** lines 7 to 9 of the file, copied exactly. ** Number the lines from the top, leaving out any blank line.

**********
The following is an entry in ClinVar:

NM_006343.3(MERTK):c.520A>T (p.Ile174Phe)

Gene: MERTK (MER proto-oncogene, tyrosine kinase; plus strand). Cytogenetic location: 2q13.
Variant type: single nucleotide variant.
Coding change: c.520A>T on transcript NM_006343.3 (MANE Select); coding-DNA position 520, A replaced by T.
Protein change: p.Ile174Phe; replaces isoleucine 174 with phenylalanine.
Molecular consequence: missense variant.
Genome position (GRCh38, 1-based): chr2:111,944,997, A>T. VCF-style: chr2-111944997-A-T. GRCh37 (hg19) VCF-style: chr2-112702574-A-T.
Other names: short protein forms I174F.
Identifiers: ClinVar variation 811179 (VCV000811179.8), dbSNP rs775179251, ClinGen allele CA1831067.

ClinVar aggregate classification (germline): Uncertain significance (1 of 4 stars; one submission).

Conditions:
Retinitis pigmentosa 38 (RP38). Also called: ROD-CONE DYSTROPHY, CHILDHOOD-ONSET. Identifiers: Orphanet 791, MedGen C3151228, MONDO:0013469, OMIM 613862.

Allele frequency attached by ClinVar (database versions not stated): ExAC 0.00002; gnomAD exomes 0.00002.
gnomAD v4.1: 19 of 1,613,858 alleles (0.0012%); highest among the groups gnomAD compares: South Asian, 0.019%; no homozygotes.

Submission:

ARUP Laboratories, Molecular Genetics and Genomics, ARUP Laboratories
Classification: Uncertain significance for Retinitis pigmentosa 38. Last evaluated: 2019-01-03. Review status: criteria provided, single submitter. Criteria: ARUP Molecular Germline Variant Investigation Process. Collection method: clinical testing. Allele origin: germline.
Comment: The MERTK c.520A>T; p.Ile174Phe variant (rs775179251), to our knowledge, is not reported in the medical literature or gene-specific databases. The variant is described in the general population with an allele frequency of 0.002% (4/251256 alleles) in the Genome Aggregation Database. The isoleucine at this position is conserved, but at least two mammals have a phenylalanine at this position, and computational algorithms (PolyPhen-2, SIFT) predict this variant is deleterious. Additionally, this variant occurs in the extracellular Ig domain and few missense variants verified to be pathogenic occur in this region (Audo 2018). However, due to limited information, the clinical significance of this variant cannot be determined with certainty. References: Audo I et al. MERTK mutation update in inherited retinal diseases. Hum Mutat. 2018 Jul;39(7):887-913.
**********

Molecular consequence: missense variant.
Genome position (GRCh38, 1-based): chr2:111,944,997, A>T. VCF-style: chr2-111944997-A-T. GRCh37 (hg19) VCF-style: chr2-112702574-A-T.
Other names: short protein forms I174F.